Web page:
Some tunes are so catchy that we can “play” them in our head—not just the basic melody, but individual moments of musical inflection. Think of “My Girl” by The Temptations: immediately you can recall the fuzzy, thumpy bass intro, followed after a few bars by a twangy guitar lick and echoing snaps. Without even trying, your brain constructs David Ruffin’s clear, evocative voice, and the way he finesses the word “sunshine” in the first lyric.
The perfectly-crafted and intensely memorable radio hit was the specialty of Berry Gordy’s Motown empire, headquartered at its heyday in the blue-and-white “Hitsville U.S.A.” house on Detroit’s West Grand Boulevard. The “Motown Sound” both defined the label’s identity and cemented its success, with a recipe using a variety of musical ingredients: bright, treble-laden mixing; melodic basslines; call-and-response vocals; ringing, jiving tambourines. And perhaps the most important—though a certain bias should be noted—is the innovative use of lush, beautiful orchestral arrangements on what would otherwise be simple rock-combo pop tunes.
Think back to “My Girl”—after bobbing through the first verse, Ruffin begins singing that famous chorus: “I guess / You’d say…” Softly, a group of horns enter the mix, gaining a bit of volume during “What can make me feel this way?” When Ruffin croons “My girl,” the strings make their entrance, laying out a romantic vamp that continues to grow throughout the song. And the band plays on! There are the triumphant horn triplets in the second verse (ba da da, ba da daa!), and the soaring strings on the instrumental break as the Temps sing “Hey, hey, hey…”
From 1964 to 1972, the orchestra players who helped craft the Motown Sound were members of the Detroit Symphony Orchestra, helmed by then-DSO Concertmaster Gordon Staples. Tales of the DSO-Motown connection sound almost mythical today, but they’re true—on many a night, after finishing up a performance with the DSO, Staples would round up his band of musicians and drive north on Woodward Avenue to Motown’s Studio A (nicknamed “the Snake Pit”), where the group would lay down orchestra parts until the wee hours of the morning.
“It’s not easy, I’ll tell you that!” Staples remarked in a Detroit News article in 1969. “I heard someone say, if you’ve played one rock session, you’ve played them all. That’s not true. I really think there must be something to this thing they call the ‘Detroit Sound,’ because it is different.”
Staples and his troupe—which also included his wife, DSO violinist Beatriz Budinzky—first collaborated with Motown on Brenda Holloway’s 1964 single “Every Little Bit Hurts.” In addition to the aforementioned “My Girl,” the DSO players contributed to hits like The Four Tops’ “Baby I Need Your Loving,” Martha and the Vandellas’ “Dancing in the Street,” and Marvin Gaye’s “What’s Going On;” in 1965, eight of Motown’s top fifteen best-sellers featured orchestra contributions.
“They worked very, very hard,” says Gordon’s son Greg Staples, who has been a member of the DSO violin section since 1999. “But they had a great time doing it and working with all the stars. You can hear it in the recordings—it was a lot of fun.”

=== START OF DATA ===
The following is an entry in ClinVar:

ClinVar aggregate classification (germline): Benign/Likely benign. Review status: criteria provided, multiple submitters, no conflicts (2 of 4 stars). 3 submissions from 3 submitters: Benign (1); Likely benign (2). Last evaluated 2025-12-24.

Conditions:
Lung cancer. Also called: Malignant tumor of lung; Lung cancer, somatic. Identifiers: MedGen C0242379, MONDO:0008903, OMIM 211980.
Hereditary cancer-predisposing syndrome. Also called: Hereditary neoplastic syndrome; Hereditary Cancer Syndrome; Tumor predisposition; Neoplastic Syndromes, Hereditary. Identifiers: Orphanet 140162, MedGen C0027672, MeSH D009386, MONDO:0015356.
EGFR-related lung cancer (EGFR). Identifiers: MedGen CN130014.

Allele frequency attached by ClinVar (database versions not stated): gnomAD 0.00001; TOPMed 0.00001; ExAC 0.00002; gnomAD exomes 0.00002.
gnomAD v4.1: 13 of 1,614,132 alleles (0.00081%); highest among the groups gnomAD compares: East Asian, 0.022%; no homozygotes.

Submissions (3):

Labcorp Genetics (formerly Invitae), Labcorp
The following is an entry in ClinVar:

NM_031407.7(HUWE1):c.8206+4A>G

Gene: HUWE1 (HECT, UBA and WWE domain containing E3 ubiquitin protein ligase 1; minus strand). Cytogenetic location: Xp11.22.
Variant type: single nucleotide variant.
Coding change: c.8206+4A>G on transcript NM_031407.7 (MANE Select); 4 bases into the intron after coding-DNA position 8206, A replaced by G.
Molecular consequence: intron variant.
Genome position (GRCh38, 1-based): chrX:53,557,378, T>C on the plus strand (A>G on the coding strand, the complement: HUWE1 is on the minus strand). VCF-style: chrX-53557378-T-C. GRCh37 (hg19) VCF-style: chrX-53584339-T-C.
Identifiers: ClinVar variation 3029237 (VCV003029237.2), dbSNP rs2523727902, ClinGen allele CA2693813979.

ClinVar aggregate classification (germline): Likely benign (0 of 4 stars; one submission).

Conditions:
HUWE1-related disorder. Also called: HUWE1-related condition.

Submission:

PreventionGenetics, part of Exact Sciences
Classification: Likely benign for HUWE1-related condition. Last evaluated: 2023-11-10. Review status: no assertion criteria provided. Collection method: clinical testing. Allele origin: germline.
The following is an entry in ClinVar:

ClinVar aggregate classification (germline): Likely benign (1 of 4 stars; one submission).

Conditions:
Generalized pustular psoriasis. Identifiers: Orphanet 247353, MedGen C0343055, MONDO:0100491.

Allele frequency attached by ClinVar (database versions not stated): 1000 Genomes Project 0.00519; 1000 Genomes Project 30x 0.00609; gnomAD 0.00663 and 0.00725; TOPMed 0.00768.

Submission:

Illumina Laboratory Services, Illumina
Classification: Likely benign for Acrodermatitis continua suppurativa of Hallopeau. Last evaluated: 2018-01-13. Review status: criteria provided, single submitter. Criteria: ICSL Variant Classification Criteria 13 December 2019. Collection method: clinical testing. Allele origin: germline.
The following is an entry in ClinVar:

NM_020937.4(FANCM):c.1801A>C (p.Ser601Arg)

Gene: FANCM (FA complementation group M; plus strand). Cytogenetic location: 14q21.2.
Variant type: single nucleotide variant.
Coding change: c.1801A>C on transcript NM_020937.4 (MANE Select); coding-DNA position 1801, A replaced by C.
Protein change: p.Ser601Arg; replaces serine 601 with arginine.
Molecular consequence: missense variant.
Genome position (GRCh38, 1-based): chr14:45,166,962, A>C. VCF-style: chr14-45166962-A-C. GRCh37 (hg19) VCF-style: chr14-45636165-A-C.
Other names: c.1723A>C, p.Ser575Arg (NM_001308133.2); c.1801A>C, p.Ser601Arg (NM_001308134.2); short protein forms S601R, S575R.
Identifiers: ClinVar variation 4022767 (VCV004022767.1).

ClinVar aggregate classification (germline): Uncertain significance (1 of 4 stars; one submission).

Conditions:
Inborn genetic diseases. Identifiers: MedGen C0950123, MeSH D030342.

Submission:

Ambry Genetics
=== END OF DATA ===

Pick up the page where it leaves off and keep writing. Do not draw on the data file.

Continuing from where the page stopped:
The late DSO violinist Felix Resnick, who played on the Motown sessions, recalled in a 1999 interview the thrill of meeting Smokey Robinson and a five-year-old Michael Jackson. Diana Ross once asked if she could play his violin for a moment, but he had to decline; “She had such long fingernails!” he said.
No one can remember exactly how the collaboration began, but the key was Gordon Staples’ friendship with several arrangers on the Motown payroll, especially David Van DePitte and Paul Riser. Staples’ very first session made it clear that Motown had found its man: “My dad was just a great personality who was able to facilitate things…he was so good at being able to communicate with the stars, and with everybody,” says Greg Staples. “He could relate to all kinds of people,” agrees Greg’s mother, Beatriz.
Other DSO musicians who recorded at Motown include violinists Alvin Score, James Waring, Lillian Downs, Linda Snedden Smith, Richard Margitza, Virginia Halfmann, and Zinovi Bistritzky; violists Anne Mischakoff, David Ireland, Edouard Kesner, Meyer Shapiro, and Nathan Gordon; cellists Italo Babini, Edward Korkigian, Marcy Schweickhardt, and Thaddeus Markiewicz; and harpists Carole Crosby and Pat Terry. Staples and Co. even released their own album on Motown in 1970: Catalog number MS722/M1180, titled Strung Out under the name “Gordon Staples and the String Thing.”
Motown Records packed up and relocated to Los Angeles in 1972, but the original Hitsville U.S.A. building still stands, and now houses the Motown Museum. In the years since then, many Motown artists have trekked to Orchestra Hall and other venues to perform alongside the DSO, thankfully with a bit more room available than the cramped digs of the Snake Pit!
“[These songs] are fun, they’re meaningful,” says Greg Staples. “Everybody who contributed to the Motown recordings, everybody who was involved…what an example they set! They were wonderful people and wonderful musicians, and we’re fortunate to still have such a marvelous orchestra today.”
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The DSO thanks Jim Dulzo, whose article “A String of Hits” (featured in Performance in 2000) was used as research for this story. Dulzo is a former Detroit News music critic. The DSO also thanks Greg Staples, Violin, for agreeing to be interviewed for this article.